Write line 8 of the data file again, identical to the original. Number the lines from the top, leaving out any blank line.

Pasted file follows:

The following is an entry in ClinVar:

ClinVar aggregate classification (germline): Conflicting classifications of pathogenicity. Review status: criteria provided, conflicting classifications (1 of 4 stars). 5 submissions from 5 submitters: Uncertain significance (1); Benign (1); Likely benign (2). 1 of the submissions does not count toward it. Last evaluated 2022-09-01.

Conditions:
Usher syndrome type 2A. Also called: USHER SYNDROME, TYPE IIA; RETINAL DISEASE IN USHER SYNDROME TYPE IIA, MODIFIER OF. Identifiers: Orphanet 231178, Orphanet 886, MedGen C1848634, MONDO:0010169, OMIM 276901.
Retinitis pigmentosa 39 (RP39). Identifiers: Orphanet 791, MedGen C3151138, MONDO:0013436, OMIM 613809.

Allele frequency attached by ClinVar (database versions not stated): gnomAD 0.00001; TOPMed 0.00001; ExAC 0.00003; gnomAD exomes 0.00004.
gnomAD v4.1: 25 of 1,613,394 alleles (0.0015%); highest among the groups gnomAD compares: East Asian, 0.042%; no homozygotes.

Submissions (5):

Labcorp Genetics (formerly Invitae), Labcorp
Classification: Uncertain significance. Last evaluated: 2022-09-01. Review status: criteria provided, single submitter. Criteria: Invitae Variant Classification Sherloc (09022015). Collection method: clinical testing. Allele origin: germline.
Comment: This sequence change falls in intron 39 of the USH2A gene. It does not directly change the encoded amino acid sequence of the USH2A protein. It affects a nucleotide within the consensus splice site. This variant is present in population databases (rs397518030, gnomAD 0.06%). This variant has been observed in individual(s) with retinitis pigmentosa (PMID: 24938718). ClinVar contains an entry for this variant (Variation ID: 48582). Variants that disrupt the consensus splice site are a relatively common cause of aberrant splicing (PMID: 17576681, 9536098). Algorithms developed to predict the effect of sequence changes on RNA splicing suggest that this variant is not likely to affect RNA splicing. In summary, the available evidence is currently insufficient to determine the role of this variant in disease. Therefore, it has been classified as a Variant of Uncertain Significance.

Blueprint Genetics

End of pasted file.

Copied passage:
Submissions (5):